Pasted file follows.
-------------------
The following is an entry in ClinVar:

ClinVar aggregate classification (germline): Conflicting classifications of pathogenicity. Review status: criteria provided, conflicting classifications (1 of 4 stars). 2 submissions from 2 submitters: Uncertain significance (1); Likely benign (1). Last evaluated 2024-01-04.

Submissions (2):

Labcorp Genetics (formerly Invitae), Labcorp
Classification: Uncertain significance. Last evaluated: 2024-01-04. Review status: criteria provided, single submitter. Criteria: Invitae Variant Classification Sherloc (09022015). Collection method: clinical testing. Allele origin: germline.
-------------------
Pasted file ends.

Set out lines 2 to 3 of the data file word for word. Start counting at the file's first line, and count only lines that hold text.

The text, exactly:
ClinVar aggregate classification (germline): Conflicting classifications of pathogenicity. Review status: criteria provided, conflicting classifications (1 of 4 stars). 2 submissions from 2 submitters: Uncertain significance (1); Likely benign (1). Last evaluated 2024-01-04.

Submissions (2):